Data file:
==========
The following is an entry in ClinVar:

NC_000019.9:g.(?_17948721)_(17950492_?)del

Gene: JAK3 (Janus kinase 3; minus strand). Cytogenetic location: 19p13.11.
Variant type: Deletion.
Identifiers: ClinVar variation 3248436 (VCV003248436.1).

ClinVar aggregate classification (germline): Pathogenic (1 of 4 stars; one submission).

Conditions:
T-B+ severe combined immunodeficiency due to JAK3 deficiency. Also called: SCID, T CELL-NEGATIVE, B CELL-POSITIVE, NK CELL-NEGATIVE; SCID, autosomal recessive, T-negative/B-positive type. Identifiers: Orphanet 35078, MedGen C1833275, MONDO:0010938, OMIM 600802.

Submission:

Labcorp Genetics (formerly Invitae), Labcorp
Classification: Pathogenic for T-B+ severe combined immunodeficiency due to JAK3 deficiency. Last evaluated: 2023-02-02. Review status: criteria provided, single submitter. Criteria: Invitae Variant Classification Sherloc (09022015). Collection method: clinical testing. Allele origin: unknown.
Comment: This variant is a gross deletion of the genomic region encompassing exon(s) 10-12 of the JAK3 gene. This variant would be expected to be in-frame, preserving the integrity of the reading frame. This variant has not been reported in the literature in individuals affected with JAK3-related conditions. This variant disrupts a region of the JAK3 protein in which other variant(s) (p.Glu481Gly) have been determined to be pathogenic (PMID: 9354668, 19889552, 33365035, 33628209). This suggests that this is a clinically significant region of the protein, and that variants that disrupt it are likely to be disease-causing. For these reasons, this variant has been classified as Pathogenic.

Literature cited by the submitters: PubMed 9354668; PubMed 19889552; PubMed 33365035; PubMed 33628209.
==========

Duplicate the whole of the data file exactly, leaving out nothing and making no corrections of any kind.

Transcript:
The following is an entry in ClinVar:

NC_000019.9:g.(?_17948721)_(17950492_?)del

Gene: JAK3 (Janus kinase 3; minus strand). Cytogenetic location: 19p13.11.
Variant type: Deletion.
Identifiers: ClinVar variation 3248436 (VCV003248436.1).

ClinVar aggregate classification (germline): Pathogenic (1 of 4 stars; one submission).

Conditions:
T-B+ severe combined immunodeficiency due to JAK3 deficiency. Also called: SCID, T CELL-NEGATIVE, B CELL-POSITIVE, NK CELL-NEGATIVE; SCID, autosomal recessive, T-negative/B-positive type. Identifiers: Orphanet 35078, MedGen C1833275, MONDO:0010938, OMIM 600802.

Submission:

Labcorp Genetics (formerly Invitae), Labcorp
Classification: Pathogenic for T-B+ severe combined immunodeficiency due to JAK3 deficiency. Last evaluated: 2023-02-02. Review status: criteria provided, single submitter. Criteria: Invitae Variant Classification Sherloc (09022015). Collection method: clinical testing. Allele origin: unknown.
Comment: This variant is a gross deletion of the genomic region encompassing exon(s) 10-12 of the JAK3 gene. This variant would be expected to be in-frame, preserving the integrity of the reading frame. This variant has not been reported in the literature in individuals affected with JAK3-related conditions. This variant disrupts a region of the JAK3 protein in which other variant(s) (p.Glu481Gly) have been determined to be pathogenic (PMID: 9354668, 19889552, 33365035, 33628209). This suggests that this is a clinically significant region of the protein, and that variants that disrupt it are likely to be disease-causing. For these reasons, this variant has been classified as Pathogenic.

Literature cited by the submitters: PubMed 9354668; PubMed 19889552; PubMed 33365035; PubMed 33628209.